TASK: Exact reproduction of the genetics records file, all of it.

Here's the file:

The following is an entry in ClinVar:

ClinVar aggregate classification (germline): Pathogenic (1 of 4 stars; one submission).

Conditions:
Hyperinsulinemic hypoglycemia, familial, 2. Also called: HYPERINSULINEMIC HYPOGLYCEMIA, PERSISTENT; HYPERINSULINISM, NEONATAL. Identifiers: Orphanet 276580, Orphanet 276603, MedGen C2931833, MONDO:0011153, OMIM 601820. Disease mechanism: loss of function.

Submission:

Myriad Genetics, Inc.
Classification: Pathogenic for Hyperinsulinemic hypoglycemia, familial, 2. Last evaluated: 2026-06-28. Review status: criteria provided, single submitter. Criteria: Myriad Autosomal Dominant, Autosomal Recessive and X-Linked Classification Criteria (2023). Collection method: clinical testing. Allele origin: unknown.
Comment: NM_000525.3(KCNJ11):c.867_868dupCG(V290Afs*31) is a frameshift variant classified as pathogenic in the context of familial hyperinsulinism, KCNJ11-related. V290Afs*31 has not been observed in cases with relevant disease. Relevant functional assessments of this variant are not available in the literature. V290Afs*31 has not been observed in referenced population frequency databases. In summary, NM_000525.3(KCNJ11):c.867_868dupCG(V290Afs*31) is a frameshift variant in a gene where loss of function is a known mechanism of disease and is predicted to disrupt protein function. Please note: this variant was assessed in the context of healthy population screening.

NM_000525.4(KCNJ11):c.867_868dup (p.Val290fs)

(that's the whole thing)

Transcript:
The following is an entry in ClinVar:

ClinVar aggregate classification (germline): Pathogenic (1 of 4 stars; one submission).

Conditions:
Hyperinsulinemic hypoglycemia, familial, 2. Also called: HYPERINSULINEMIC HYPOGLYCEMIA, PERSISTENT; HYPERINSULINISM, NEONATAL. Identifiers: Orphanet 276580, Orphanet 276603, MedGen C2931833, MONDO:0011153, OMIM 601820. Disease mechanism: loss of function.

Submission:

Myriad Genetics, Inc.
Classification: Pathogenic for Hyperinsulinemic hypoglycemia, familial, 2. Last evaluated: 2026-06-28. Review status: criteria provided, single submitter. Criteria: Myriad Autosomal Dominant, Autosomal Recessive and X-Linked Classification Criteria (2023). Collection method: clinical testing. Allele origin: unknown.
Comment: NM_000525.3(KCNJ11):c.867_868dupCG(V290Afs*31) is a frameshift variant classified as pathogenic in the context of familial hyperinsulinism, KCNJ11-related. V290Afs*31 has not been observed in cases with relevant disease. Relevant functional assessments of this variant are not available in the literature. V290Afs*31 has not been observed in referenced population frequency databases. In summary, NM_000525.3(KCNJ11):c.867_868dupCG(V290Afs*31) is a frameshift variant in a gene where loss of function is a known mechanism of disease and is predicted to disrupt protein function. Please note: this variant was assessed in the context of healthy population screening.

NM_000525.4(KCNJ11):c.867_868dup (p.Val290fs)